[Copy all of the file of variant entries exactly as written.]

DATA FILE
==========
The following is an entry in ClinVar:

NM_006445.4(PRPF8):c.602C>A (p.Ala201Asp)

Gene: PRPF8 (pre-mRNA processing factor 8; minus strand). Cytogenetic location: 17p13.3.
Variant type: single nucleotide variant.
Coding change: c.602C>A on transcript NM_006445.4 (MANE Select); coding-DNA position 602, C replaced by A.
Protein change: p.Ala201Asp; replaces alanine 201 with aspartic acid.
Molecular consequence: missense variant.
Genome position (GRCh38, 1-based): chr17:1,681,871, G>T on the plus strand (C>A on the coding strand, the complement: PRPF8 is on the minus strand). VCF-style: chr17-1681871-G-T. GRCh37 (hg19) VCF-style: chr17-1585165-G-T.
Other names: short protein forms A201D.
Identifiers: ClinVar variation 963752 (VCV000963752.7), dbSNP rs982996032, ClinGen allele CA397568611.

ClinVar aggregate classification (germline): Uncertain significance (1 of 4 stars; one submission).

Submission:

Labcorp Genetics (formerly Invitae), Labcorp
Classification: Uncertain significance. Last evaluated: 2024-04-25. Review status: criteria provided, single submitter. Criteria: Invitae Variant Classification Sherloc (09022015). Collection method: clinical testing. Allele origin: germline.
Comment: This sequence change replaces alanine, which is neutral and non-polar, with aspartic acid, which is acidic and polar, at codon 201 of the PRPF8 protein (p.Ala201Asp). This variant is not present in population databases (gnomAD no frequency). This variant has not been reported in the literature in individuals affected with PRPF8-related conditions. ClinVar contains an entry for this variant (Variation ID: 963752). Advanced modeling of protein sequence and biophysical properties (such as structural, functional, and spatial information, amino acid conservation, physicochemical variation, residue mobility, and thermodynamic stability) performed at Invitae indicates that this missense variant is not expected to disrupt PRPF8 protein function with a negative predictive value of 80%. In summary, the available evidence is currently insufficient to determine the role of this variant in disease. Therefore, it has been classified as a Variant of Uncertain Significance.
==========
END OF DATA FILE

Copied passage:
The following is an entry in ClinVar:

NM_006445.4(PRPF8):c.602C>A (p.Ala201Asp)

Gene: PRPF8 (pre-mRNA processing factor 8; minus strand). Cytogenetic location: 17p13.3.
Variant type: single nucleotide variant.
Coding change: c.602C>A on transcript NM_006445.4 (MANE Select); coding-DNA position 602, C replaced by A.
Protein change: p.Ala201Asp; replaces alanine 201 with aspartic acid.
Molecular consequence: missense variant.
Genome position (GRCh38, 1-based): chr17:1,681,871, G>T on the plus strand (C>A on the coding strand, the complement: PRPF8 is on the minus strand). VCF-style: chr17-1681871-G-T. GRCh37 (hg19) VCF-style: chr17-1585165-G-T.
Other names: short protein forms A201D.
Identifiers: ClinVar variation 963752 (VCV000963752.7), dbSNP rs982996032, ClinGen allele CA397568611.

ClinVar aggregate classification (germline): Uncertain significance (1 of 4 stars; one submission).

Submission:

Labcorp Genetics (formerly Invitae), Labcorp
Classification: Uncertain significance. Last evaluated: 2024-04-25. Review status: criteria provided, single submitter. Criteria: Invitae Variant Classification Sherloc (09022015). Collection method: clinical testing. Allele origin: germline.
Comment: This sequence change replaces alanine, which is neutral and non-polar, with aspartic acid, which is acidic and polar, at codon 201 of the PRPF8 protein (p.Ala201Asp). This variant is not present in population databases (gnomAD no frequency). This variant has not been reported in the literature in individuals affected with PRPF8-related conditions. ClinVar contains an entry for this variant (Variation ID: 963752). Advanced modeling of protein sequence and biophysical properties (such as structural, functional, and spatial information, amino acid conservation, physicochemical variation, residue mobility, and thermodynamic stability) performed at Invitae indicates that this missense variant is not expected to disrupt PRPF8 protein function with a negative predictive value of 80%. In summary, the available evidence is currently insufficient to determine the role of this variant in disease. Therefore, it has been classified as a Variant of Uncertain Significance.